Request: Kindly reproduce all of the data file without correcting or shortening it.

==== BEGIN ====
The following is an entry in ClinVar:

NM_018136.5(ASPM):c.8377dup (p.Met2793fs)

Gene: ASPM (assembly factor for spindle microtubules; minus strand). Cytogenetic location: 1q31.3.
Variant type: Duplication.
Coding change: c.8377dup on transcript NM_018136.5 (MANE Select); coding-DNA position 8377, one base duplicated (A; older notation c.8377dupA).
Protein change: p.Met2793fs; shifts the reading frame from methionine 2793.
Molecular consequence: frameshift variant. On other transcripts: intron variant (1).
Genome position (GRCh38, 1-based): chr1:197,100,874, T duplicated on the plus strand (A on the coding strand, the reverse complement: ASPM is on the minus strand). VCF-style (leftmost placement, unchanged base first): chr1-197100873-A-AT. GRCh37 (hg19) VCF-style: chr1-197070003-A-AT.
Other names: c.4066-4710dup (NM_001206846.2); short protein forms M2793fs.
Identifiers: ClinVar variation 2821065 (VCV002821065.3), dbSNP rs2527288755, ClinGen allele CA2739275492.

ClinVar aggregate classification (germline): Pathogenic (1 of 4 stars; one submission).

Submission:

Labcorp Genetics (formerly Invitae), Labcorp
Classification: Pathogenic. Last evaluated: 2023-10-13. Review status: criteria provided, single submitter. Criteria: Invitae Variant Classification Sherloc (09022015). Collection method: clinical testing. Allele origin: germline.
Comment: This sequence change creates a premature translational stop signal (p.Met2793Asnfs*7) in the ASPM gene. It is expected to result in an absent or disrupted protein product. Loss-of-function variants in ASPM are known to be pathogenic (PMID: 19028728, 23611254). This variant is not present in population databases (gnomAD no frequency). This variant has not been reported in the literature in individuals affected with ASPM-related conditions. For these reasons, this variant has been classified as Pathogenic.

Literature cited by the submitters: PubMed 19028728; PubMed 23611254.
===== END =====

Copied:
The following is an entry in ClinVar:

NM_018136.5(ASPM):c.8377dup (p.Met2793fs)

Gene: ASPM (assembly factor for spindle microtubules; minus strand). Cytogenetic location: 1q31.3.
Variant type: Duplication.
Coding change: c.8377dup on transcript NM_018136.5 (MANE Select); coding-DNA position 8377, one base duplicated (A; older notation c.8377dupA).
Protein change: p.Met2793fs; shifts the reading frame from methionine 2793.
Molecular consequence: frameshift variant. On other transcripts: intron variant (1).
Genome position (GRCh38, 1-based): chr1:197,100,874, T duplicated on the plus strand (A on the coding strand, the reverse complement: ASPM is on the minus strand). VCF-style (leftmost placement, unchanged base first): chr1-197100873-A-AT. GRCh37 (hg19) VCF-style: chr1-197070003-A-AT.
Other names: c.4066-4710dup (NM_001206846.2); short protein forms M2793fs.
Identifiers: ClinVar variation 2821065 (VCV002821065.3), dbSNP rs2527288755, ClinGen allele CA2739275492.

ClinVar aggregate classification (germline): Pathogenic (1 of 4 stars; one submission).

Submission:

Labcorp Genetics (formerly Invitae), Labcorp
Classification: Pathogenic. Last evaluated: 2023-10-13. Review status: criteria provided, single submitter. Criteria: Invitae Variant Classification Sherloc (09022015). Collection method: clinical testing. Allele origin: germline.
Comment: This sequence change creates a premature translational stop signal (p.Met2793Asnfs*7) in the ASPM gene. It is expected to result in an absent or disrupted protein product. Loss-of-function variants in ASPM are known to be pathogenic (PMID: 19028728, 23611254). This variant is not present in population databases (gnomAD no frequency). This variant has not been reported in the literature in individuals affected with ASPM-related conditions. For these reasons, this variant has been classified as Pathogenic.

Literature cited by the submitters: PubMed 19028728; PubMed 23611254.